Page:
Wednesday, October 22, 2014

The Solarnauts

 I'm going to dash something off today on ye ole blog as I have a few other things I need to do today.  I re-watched Blood, Boobs, and Beast last night, the documentary on Don Dohler, which I posted about earlier on this blog,  as the first time I saw it I dozed a bit, not because it is by any means a boring documentary, quite the contrary I find it pretty absorbing.  But the first time I watched it, I had eaten some warm soup, and that will make me drowsier than greased lightning.  At any rate, if you are interested in film making, amateur films, or making films on a shoestring budget, you need to watch that.  It's actually quite poignant in certain areas of the film.  Glad I found it on Youtube.

I ran across another thing today that I'll share, but have yet to watch.  I've never had heard of before.  It is Solarnauts.  The British show was created by Roberta Leigh, and I've culled this info off Wikipedia.
Roberta Leigh is an assumed name for Janey Scott Lewin (born 1927 in London, England), a British author, artist and television producer. She wrote romance fiction and children's stories as Roberta Leigh, Rachel Lindsay, Janey Scott, Roumelia Lane and Rozella Lake.  She published her first novel in 1950 and is still actively creating new titles. She created the puppet television series Sara and Hoppity,  Torchy and the Battery Boy,  Wonder Boy and Tiger,  and Send for Dithers.   She created, wrote and produced a children's fiction series about space; titled Space Patrol (Planet Patrol here in the States), which chronicled the adventures of Captain Larry Dart aboard his spaceship Galasphere 347. This was followed by Paul Starr (1964) and a live-action color space adventure series, The Solarnauts (1967). For these two later series, however, only the pilot episodes were filmed.

Though made in 1964, Paul Starr appeared to be a decade ahead of Space Patrol. A 25-minute marionette puppet series in the same vein as Space Patrol, it was produced in color. Agent Paul Starr and his crewman, Lightning, work for Space Bureau Investigation (SBI). They have a squat rocket, SBI-5, which can travel through space, in air and underwater (SBI uses an undersea base). While jets propel the craft through the air, in space it is powered by "solar energy". It is armed with various weapons, including nuclear missiles. The robots of Paul Starr appear more developed and fans of Space Patrol will notice the similar sound effects used. The movements of the puppet characters are "less wooden" and there is no sign of strings.

(I'll interject here, that if you're a fan of Gerry Anderson, and this sounds like it shares some kinship to some of his projects, it did to me as well, which was one of the attractions.)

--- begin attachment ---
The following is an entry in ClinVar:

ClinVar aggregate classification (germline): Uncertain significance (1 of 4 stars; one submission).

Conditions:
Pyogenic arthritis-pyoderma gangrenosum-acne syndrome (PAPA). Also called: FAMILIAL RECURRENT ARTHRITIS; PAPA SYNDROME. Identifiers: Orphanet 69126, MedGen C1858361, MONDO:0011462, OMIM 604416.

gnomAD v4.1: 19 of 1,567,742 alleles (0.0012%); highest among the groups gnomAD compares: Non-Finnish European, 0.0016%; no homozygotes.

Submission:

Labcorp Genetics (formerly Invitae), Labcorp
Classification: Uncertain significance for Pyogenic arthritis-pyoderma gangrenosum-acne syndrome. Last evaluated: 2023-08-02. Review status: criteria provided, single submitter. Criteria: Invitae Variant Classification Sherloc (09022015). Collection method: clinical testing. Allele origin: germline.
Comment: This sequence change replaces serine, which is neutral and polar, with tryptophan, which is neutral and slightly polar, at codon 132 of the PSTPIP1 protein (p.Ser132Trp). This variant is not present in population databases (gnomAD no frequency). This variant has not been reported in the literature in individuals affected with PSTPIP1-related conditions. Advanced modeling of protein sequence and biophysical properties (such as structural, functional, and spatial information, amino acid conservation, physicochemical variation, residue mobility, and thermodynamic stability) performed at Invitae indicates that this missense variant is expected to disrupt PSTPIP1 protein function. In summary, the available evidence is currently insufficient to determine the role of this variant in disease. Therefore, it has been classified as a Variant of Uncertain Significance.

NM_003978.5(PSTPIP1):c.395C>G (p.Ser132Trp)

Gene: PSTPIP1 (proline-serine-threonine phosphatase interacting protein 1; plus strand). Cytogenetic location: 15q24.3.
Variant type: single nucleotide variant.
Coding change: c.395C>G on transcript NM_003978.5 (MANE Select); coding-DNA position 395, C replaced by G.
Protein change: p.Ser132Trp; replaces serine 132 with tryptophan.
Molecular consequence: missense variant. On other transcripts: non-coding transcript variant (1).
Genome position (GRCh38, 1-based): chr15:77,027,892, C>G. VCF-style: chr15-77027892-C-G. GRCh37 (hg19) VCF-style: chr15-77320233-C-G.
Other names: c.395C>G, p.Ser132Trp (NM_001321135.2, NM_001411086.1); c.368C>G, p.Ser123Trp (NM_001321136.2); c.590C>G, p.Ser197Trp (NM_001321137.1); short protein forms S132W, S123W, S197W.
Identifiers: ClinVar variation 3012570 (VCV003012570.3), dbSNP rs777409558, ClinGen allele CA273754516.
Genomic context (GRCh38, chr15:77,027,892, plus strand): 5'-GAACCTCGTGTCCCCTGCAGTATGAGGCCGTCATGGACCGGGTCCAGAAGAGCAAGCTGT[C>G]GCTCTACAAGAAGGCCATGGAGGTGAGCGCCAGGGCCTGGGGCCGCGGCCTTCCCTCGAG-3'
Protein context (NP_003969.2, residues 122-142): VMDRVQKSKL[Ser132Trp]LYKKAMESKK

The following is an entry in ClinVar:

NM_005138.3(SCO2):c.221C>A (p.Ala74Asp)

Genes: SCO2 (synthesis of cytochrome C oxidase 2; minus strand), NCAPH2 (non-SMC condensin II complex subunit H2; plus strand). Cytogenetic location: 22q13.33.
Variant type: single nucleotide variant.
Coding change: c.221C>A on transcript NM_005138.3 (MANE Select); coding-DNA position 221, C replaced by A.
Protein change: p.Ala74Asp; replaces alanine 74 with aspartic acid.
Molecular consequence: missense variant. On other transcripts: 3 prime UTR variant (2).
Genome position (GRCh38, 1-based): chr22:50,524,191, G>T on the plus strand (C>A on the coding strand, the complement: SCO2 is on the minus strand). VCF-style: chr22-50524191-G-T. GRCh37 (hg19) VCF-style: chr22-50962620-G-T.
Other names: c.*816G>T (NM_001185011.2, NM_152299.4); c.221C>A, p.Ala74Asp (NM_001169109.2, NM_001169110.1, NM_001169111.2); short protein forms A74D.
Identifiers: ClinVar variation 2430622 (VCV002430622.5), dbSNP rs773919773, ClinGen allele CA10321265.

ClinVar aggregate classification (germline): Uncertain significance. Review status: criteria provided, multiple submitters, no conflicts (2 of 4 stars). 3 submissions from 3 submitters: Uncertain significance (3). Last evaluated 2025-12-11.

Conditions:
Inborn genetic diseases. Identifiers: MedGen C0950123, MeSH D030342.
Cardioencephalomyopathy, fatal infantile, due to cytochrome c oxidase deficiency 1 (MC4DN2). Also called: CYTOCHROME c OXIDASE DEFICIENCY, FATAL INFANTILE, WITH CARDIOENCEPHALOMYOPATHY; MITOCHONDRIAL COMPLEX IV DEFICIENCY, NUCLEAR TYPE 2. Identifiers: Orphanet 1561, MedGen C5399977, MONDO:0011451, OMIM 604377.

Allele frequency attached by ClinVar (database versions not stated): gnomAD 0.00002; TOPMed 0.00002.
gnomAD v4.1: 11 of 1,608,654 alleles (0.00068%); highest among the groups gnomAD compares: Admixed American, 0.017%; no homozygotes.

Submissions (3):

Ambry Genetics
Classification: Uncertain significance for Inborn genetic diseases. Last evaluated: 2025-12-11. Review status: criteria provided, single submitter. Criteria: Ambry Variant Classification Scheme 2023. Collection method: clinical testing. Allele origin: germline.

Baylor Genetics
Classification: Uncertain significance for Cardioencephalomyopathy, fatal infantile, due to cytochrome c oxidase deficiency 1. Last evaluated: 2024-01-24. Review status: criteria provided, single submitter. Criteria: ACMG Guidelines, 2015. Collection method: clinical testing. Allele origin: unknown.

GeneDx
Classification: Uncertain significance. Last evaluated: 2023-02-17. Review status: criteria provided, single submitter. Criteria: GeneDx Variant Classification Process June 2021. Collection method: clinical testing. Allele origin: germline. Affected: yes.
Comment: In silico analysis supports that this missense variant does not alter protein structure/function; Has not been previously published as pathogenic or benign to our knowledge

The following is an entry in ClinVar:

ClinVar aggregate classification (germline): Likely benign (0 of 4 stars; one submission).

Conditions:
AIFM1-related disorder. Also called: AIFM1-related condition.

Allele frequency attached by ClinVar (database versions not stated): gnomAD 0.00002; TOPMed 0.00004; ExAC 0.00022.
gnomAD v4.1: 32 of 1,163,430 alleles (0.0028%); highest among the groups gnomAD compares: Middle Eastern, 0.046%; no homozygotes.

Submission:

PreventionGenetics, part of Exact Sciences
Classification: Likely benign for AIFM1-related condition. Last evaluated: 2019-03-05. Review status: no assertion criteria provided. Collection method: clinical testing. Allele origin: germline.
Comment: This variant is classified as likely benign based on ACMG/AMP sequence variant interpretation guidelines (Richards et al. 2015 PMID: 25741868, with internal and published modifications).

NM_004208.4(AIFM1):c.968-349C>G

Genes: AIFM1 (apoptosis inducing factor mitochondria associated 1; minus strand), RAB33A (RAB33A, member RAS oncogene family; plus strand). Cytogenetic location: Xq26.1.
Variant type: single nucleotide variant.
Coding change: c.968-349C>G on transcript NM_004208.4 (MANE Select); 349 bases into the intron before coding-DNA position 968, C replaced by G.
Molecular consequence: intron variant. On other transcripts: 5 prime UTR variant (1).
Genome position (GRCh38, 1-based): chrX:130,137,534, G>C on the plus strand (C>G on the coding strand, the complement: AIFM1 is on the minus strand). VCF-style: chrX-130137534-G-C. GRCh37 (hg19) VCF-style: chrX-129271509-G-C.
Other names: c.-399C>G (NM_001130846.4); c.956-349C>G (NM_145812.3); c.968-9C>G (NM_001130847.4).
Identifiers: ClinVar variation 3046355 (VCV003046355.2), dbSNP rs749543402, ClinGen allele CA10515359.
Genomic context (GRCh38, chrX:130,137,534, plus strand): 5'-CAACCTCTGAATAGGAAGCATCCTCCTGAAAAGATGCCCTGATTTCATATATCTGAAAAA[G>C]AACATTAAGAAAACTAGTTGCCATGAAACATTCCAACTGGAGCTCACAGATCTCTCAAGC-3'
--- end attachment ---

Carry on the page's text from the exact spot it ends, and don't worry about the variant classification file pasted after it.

The puppets were made by Martin and Heather Granger who, with Joan Garrick, also operated them. Realistic mouth movements were used long before the arrival of Gerry Anderson's Terrahawks in the 1980s. Actor Edward Bishop provided the voice of Paul Starr; other voices were provided by Patricia English, Dick Vosburgh and Peter Reeves. Besides creating and scripting the series, Leigh also wrote the title song and lyrics (sung by Jerry Dane). Arthur Provis served as director of photography and co-producer.

In this adventure, Starr's boss sends him to Mars where five atomic power stations (used to pump water) have been destroyed by fire. Starr and Lightning work as security guards to try to uncover the cause. The chief suspect is General Darynx. The Martians are shown as non-human fish people.

The Solarnauts was a live-action space adventure TV series, produced in 1967. Like Paul Starr, its filmed material survives.

I thought if you were a SF fan and like-minded you may want to check it out as well.

Below is the pilot for Paul Starr (1964), which is very much in the mold of some of Gerry Anderson's Thunderbirds, Supercar, etc.



At 4:58 AM, Blogger Richard Bellush said...

This is a new one for me. I grew up with Supercar and Fireball XL5 of course. It's funny how easily one just accepts the idea, "OK they're puppets." Team America World Police showed it still works.

At 6:51 AM, Blogger El Vox said...

Ha, never saw Team America Richard, it's still on the Q list. Yes, I'm not sure what exactly is the draw with the marionation. Could be it just appeals to the child in us all, or that we still enjoy amazing toys, or the effects, or the combination of skill and stories. But yes, it triggers something magical.


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